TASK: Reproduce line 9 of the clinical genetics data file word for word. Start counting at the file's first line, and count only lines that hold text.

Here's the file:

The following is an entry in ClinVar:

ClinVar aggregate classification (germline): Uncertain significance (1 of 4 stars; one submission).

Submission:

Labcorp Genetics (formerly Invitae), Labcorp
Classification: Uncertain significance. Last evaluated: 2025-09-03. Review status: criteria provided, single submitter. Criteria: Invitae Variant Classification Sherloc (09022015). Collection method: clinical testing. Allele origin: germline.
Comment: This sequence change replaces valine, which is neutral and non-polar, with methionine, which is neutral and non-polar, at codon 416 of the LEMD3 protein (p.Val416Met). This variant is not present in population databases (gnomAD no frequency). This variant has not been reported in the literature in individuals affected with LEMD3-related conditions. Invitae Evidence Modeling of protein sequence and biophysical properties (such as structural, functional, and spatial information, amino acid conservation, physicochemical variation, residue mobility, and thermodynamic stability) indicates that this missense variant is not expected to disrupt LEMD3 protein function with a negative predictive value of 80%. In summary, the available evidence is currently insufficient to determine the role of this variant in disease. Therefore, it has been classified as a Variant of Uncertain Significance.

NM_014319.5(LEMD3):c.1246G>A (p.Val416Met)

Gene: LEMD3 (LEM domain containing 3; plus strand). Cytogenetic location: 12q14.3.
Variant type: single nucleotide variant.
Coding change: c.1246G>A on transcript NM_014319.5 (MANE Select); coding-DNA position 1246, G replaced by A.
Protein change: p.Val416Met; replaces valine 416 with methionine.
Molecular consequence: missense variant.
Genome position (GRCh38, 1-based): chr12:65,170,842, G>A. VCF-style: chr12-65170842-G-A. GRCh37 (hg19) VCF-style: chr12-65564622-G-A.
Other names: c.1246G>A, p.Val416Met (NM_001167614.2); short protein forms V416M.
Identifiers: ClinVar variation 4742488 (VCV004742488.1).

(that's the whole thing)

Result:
Variant type: single nucleotide variant.